On two consecutive nights, two celebrity deaths were reported. One was unfortunately accurate, the other not so. Any time a famous person passes, it is good for online business as numerous clicks are collected on media sites that report on these events, usually far exceeding their normal daily output.
In this case it was Cuban actress Elizabeth Pena, 55, who died this week. Her best known roles were in “Jacob’s Ladder” and “La Bomba.” But her body of work at closer inspection provided many gems. Ironically her death placed her where her acting career rarely did, in the spotlight.
The other case was a report that Thalia, Mexican born singer had died from an accident a day after Pena’ death. The actress who crossed over to minimal success here and could count her marriage to Tommy Mottola as the sole highlight. However, Thalia is extremely popular in the Latin market so when it was reported on a facebook post that she died, many clicked away to learn more. It was soon reported as a hoax. Thalia’s mother passed four year’s ago so it appeared to be in poor taste. Here is the post that was repeated throughout.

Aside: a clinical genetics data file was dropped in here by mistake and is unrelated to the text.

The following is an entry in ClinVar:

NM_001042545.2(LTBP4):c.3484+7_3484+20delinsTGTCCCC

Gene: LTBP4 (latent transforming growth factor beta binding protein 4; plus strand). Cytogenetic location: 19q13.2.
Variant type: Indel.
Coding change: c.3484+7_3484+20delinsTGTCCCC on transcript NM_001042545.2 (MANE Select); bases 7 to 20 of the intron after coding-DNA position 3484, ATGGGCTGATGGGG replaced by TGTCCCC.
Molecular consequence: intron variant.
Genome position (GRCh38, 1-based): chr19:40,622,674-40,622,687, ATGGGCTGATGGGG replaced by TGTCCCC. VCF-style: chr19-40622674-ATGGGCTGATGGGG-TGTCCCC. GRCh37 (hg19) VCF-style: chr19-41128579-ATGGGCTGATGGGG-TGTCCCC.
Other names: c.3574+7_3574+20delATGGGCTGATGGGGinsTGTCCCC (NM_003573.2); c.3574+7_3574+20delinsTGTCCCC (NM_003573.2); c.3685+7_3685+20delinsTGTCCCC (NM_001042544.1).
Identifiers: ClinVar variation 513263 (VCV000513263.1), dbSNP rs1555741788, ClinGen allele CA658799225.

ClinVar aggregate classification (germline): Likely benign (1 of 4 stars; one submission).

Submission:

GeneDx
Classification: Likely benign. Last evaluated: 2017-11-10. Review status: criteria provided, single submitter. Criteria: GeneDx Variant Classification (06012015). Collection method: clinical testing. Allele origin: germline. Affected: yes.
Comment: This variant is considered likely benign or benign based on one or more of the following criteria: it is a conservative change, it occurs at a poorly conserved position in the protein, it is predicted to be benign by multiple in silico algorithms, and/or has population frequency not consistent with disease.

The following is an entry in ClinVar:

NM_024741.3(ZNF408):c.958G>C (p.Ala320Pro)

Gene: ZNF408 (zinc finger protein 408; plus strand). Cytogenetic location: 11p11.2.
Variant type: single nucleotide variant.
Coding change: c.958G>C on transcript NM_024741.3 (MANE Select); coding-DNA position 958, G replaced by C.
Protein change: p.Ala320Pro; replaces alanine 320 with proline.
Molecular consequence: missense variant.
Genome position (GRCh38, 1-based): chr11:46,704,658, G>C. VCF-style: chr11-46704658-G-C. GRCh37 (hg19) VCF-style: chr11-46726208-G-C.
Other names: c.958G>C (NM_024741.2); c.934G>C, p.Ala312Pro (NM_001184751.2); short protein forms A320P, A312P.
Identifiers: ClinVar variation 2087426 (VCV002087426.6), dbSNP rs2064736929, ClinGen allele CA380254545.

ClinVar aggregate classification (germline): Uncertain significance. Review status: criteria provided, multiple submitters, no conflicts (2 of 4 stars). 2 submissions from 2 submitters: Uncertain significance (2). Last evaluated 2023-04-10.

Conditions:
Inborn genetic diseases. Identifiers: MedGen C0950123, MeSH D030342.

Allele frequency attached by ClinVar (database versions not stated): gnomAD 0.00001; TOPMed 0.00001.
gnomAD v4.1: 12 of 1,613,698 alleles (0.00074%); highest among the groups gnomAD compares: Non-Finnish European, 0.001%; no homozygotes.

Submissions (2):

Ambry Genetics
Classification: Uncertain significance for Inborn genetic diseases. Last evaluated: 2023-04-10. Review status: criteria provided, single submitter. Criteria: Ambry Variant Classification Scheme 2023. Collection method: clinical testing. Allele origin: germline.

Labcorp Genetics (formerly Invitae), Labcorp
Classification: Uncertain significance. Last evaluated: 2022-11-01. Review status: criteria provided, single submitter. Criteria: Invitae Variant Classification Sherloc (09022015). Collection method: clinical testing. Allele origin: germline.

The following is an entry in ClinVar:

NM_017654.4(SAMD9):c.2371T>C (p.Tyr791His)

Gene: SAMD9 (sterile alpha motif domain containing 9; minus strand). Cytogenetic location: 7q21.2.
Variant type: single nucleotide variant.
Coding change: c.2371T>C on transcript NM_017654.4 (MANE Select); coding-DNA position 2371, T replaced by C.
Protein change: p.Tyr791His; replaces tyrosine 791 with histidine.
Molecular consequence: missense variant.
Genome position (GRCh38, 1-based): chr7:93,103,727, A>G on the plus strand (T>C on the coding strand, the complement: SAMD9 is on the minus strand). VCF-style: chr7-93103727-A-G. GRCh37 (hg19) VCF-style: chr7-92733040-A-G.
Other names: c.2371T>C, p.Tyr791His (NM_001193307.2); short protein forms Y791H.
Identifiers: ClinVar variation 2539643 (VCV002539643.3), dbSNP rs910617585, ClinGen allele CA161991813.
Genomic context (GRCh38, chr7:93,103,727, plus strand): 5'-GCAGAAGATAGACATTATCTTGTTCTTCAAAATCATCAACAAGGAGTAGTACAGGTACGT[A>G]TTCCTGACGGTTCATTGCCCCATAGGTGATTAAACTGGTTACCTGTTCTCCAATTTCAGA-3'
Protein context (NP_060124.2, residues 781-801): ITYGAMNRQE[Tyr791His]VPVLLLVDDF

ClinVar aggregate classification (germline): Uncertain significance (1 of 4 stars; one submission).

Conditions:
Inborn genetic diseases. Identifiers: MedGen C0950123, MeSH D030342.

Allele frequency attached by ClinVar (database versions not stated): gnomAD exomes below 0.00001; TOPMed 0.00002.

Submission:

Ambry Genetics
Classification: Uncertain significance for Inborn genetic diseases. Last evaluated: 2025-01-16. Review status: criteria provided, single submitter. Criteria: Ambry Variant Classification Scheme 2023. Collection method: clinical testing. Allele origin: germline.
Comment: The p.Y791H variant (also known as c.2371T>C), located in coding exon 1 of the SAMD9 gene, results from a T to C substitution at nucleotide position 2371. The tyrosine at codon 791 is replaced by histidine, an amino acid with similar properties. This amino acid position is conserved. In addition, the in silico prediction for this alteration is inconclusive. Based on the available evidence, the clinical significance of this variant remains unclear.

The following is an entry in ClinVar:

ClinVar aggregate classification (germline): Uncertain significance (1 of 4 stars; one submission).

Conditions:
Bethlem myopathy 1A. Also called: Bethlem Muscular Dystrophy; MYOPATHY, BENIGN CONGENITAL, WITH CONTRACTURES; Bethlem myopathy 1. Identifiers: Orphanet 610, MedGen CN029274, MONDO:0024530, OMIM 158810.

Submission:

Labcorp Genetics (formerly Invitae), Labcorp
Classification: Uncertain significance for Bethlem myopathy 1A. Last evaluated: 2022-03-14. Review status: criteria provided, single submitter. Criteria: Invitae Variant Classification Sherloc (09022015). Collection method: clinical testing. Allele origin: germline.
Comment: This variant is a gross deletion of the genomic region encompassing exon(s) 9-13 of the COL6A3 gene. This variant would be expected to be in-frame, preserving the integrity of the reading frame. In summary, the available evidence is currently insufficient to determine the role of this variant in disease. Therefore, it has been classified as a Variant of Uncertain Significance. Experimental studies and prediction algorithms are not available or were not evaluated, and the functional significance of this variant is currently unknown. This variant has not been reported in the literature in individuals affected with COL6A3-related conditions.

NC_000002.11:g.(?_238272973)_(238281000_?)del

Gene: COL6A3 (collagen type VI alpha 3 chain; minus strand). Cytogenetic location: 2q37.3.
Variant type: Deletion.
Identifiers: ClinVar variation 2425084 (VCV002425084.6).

“At about 11 a.m. ET on Friday (October 17, 2014), our beloved singer Thalía passed away. Thalía was born on August 26, 1971 in Mexico City. She will be missed but not forgotten. Please show your sympathy and condolences by commenting on and liking this page.”
The problem was that whether or not it was correct, it got ton’s of traffic. The stress it caused family and friends, as well as fans could be measured by the numbers and money generated. The net is still very much a wild west territory. One can pull items off but it does little to lessen the original effect.
The responsible party who started it was probably reprimanded, but what about the rest who should know better. In trying to get the news out quick to keep in step with the rest, the information was not collectively confirmed.
Its important to remember that death for news sake is never worth the clicks it generates if the reputaton of journalism is stained. Something to think about when the next celebrity hoax is spread.